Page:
Finally had time to sit down and jot some notes regarding our backroads trip this past weekend. For the pictures that follow, you can click them to go to my flickr page where you can see each picture larger, and maybe find more shots from the trip – if you’re interest.
We started our day by making the long haul to Stephenville, which is about 2 hours from our house. I had wanted to check out a flea market that is housed inside a giant old chicken house (barn). That spot turned out to be more garage sale stuff than anything I’m interested in, so we quickly turned north up Highway 281.
Stopped a couple of times along the way, and eventually turned onto Interstate 20. Interstates are really boring to me, so thankfully it wasn't long before we exited onto highway 193, where we discovered this odd place:
At some point someone put their dreams into this roadside eatery/service station. The old rail car built into one side is certainly unique. I would have thought it would do some good business, being right out in view of a busy highway between Dallas/Ft. Worth and Abilene. Doesn’t look like the high traffic made a positive difference, though.
Maybe the first indication that things were doomed was the fact that they spelled “Trolley” wrong.
We pushed our way along 193, through Gordon and Mingus – with not much to see beyond pleasant country side, and the melancholy decay of small towns. I kind of like that. At least its more interesting to look at than the sameness of the major highways.
Just outside Mingus, my Wife spotted something odd back off the road. Concentrating on the road before me, I had missed it completely. We turned around and went back to find this:
Across a grassy field, and built into the side of a small hill, was a door. In the spring and summer, I’m sure the opening is completely obscured by brush. Only now, with things being more bare, is it somewhat visible from the roadway. There was enough of a shoulder for me to park the truck, and zero “no trespassing” signs in view. No houses are in sight, and there was no gate/fence.
As all true explorers know – the absence of prohibition is almost an invitation to visit :)
I hopped out of the truck and took off across the grassy span between the road and the doorway, camera in hand. As I got closer, I still couldn’t see inside. It was way too dark in contrast to the bright sun outside. At some point, someone had broken in the front door – the padlock of which was still attached to the hasp.
This is what I saw inside.
It was remarkably clean inside. No debris, no trash, not even any leaves. There was a small opening in the roof near the door, though which I could see sky. The back appeared to have a fireplace or hearth of some sort, that was bricked in at some point in its life.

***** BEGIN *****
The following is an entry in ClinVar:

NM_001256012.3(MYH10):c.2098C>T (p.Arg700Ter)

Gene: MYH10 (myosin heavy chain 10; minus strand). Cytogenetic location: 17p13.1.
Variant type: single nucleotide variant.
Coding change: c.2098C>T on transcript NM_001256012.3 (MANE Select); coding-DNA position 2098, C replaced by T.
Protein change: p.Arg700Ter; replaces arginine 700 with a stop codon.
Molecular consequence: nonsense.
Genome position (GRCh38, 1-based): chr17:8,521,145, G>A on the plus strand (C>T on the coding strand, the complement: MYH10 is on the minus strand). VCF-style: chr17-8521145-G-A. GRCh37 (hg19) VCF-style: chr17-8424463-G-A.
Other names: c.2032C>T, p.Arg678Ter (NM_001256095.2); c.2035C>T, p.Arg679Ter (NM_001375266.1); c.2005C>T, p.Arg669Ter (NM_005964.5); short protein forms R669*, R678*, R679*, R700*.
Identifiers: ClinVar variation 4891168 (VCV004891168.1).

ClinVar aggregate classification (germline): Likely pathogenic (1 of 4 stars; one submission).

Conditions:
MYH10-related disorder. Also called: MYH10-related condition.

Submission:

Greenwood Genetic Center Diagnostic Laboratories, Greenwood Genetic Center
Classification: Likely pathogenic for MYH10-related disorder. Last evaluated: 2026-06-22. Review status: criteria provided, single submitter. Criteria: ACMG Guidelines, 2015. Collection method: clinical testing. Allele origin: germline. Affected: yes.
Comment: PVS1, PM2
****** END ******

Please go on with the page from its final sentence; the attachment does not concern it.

I couldn’t find any indication of the purpose of the little room. Habitation? Storage? Who knows…..
Our next stop was a really pleasant surprise. In Mingus, you jog over from 193 to 108 and head toward Strawn. Strawn isn’t much bigger than Mingus, but is home to a terrific café:
I had read about Mary’s Café on the internet, and it had been our destination for lunch/supper from the start. We would have stopped anyway, once we saw the number of cars and trucks parked around it. As any Off the Beaten Path traveler knows: In Texas, the number of pickup trucks parked in front of a café is a direct indicator of how good the place is.
We got to Mary’s around 1:30 pm, and there were still at least 20 trucks parked around it :)
How was the food? We both ordered the “medium” chicken fried steak, which was easily 50% larger than most restaurant’s chicken fried steak. The Cream gravy was served “on the side”, and a huge baked potato filled in the rest of the platter the meal arrived on. I easily have to place the quality of the meal in the top 3 chicken fried steaks I’ve eaten… and I’ve eaten A LOT of CFS in my life.
After eating as much as humanly possible, we continued our trip by leaving Strawn on Highway 16, turning onto Highway 180, and continuing on toward Palo Pinto. There were several photo ops along the way, and we found this in Palo Pinto itself:
It’s obviously old, but also obviously non-native. How an old British Telephone booth found its way to Palo Pinto, Texas is beyond me. What’s even more interesting is that it has a functioning phone inside! That’s extremely rare in this neck of the woods. Payphones in general have gone the way of the Wooly Mammoth, and phone booths are even more rare.
Its in front of the Palo Pinto Café:
Which had a cool neon sign, but a suspicious lack of vehicles parked anywhere near it.
The rest of the trip was kind of rushed, as we needed to get back home. We breezed through Mineral Wells and Weatherford, just long enough to determine that we definitely are going back to explore more thoroughly. One of the interesting spots we'll go back to is the Baker Hotel, which was built in 1929. It’s since been abandoned (1972) and fallen into disrepair. There are rumors that the hotel is haunted. I’ve heard that people have broken into the old girl and explored or vandalized it in the past. It looks like the entrances are pretty well secured now, though, so hopefully that crap will stop.
Here’s a shot of Cactus growing out of the gutter on one side:
And here’s a shot of the back, which will give you a better idea of the massive size of this old decaying beauty.
All in all, it was a really pleasant way to spend a Saturday.